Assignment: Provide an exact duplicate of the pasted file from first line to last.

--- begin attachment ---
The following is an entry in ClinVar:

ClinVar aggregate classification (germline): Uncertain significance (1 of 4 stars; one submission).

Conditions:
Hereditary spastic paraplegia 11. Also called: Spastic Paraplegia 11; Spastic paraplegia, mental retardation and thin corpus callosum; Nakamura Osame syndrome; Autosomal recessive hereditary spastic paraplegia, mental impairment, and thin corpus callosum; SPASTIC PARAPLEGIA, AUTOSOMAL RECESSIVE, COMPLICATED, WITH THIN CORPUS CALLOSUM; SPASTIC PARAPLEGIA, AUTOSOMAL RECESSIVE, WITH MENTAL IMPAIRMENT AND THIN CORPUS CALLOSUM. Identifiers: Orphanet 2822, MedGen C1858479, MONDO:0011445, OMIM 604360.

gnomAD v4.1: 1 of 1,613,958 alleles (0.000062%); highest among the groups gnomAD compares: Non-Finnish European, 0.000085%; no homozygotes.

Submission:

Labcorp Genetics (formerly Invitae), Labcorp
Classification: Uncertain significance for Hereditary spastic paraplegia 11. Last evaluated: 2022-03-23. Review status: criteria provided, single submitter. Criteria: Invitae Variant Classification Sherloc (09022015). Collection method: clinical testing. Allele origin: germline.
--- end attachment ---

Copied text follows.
The following is an entry in ClinVar:

ClinVar aggregate classification (germline): Uncertain significance (1 of 4 stars; one submission).

Conditions:
Hereditary spastic paraplegia 11. Also called: Spastic Paraplegia 11; Spastic paraplegia, mental retardation and thin corpus callosum; Nakamura Osame syndrome; Autosomal recessive hereditary spastic paraplegia, mental impairment, and thin corpus callosum; SPASTIC PARAPLEGIA, AUTOSOMAL RECESSIVE, COMPLICATED, WITH THIN CORPUS CALLOSUM; SPASTIC PARAPLEGIA, AUTOSOMAL RECESSIVE, WITH MENTAL IMPAIRMENT AND THIN CORPUS CALLOSUM. Identifiers: Orphanet 2822, MedGen C1858479, MONDO:0011445, OMIM 604360.

gnomAD v4.1: 1 of 1,613,958 alleles (0.000062%); highest among the groups gnomAD compares: Non-Finnish European, 0.000085%; no homozygotes.

Submission:

Labcorp Genetics (formerly Invitae), Labcorp
Classification: Uncertain significance for Hereditary spastic paraplegia 11. Last evaluated: 2022-03-23. Review status: criteria provided, single submitter. Criteria: Invitae Variant Classification Sherloc (09022015). Collection method: clinical testing. Allele origin: germline.